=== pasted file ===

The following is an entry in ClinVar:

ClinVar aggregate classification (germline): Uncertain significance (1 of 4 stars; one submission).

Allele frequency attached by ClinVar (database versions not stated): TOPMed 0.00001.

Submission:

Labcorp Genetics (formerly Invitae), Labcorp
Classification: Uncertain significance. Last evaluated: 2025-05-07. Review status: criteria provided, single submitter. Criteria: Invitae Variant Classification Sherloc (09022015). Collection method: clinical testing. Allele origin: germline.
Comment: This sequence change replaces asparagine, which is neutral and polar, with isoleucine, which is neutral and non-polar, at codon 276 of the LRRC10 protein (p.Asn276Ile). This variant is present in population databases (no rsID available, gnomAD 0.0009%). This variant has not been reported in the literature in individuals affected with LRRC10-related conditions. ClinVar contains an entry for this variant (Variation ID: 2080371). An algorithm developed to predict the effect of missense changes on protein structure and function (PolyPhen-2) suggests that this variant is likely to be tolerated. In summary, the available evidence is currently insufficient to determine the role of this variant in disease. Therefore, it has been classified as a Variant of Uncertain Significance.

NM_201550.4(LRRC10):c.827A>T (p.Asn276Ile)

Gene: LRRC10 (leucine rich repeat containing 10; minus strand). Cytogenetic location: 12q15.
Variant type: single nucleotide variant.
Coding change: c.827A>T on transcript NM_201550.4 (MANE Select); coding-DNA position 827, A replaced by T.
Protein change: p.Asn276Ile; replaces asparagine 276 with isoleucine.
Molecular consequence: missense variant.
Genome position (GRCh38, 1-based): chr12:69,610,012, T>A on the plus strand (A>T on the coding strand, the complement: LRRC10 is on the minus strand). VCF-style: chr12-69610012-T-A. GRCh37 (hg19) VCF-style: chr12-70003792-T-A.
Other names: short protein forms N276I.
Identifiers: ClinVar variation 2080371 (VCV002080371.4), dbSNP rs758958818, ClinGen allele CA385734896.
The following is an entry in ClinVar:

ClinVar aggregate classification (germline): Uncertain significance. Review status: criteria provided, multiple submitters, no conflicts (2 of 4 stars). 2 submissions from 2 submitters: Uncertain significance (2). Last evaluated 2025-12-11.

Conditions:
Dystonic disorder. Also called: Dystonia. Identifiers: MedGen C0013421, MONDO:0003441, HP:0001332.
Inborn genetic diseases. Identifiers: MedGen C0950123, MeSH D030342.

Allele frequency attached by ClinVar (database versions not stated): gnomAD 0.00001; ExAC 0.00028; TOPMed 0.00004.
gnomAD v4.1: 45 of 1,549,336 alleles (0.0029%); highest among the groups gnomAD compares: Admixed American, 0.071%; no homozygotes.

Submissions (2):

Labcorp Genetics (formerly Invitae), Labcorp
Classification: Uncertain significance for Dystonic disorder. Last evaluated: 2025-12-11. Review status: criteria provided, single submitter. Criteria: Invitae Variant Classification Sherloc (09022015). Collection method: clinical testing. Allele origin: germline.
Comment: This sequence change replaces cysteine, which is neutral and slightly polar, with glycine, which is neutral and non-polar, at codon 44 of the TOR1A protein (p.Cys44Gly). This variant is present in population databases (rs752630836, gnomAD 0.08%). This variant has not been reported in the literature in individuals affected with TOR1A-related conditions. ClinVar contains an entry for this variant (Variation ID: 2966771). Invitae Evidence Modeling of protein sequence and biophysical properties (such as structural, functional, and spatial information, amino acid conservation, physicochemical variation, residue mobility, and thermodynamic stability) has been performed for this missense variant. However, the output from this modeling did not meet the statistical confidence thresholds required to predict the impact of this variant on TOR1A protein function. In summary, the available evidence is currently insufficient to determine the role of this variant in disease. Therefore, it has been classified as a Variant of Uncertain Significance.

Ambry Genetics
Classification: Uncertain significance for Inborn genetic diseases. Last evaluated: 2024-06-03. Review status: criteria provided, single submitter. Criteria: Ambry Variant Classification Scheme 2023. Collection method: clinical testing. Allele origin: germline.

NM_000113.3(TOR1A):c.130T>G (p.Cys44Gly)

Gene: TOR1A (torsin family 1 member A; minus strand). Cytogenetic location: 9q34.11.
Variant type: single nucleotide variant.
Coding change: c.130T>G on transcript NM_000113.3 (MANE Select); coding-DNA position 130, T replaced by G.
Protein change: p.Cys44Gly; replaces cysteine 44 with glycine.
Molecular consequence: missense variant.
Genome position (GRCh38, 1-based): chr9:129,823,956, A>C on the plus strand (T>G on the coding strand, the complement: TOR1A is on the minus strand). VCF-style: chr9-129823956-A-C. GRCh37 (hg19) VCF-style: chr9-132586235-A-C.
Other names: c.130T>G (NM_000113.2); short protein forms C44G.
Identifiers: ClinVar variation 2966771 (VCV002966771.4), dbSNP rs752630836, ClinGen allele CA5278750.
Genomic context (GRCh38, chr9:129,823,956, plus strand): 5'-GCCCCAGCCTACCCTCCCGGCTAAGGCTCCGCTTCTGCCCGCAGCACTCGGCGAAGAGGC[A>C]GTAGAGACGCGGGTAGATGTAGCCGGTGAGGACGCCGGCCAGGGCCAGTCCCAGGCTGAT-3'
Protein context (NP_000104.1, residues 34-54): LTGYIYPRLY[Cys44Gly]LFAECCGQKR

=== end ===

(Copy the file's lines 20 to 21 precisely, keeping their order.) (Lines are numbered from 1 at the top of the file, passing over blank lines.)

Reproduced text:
Dystonic disorder. Also called: Dystonia. Identifiers: MedGen C0013421, MONDO:0003441, HP:0001332.
Inborn genetic diseases. Identifiers: MedGen C0950123, MeSH D030342.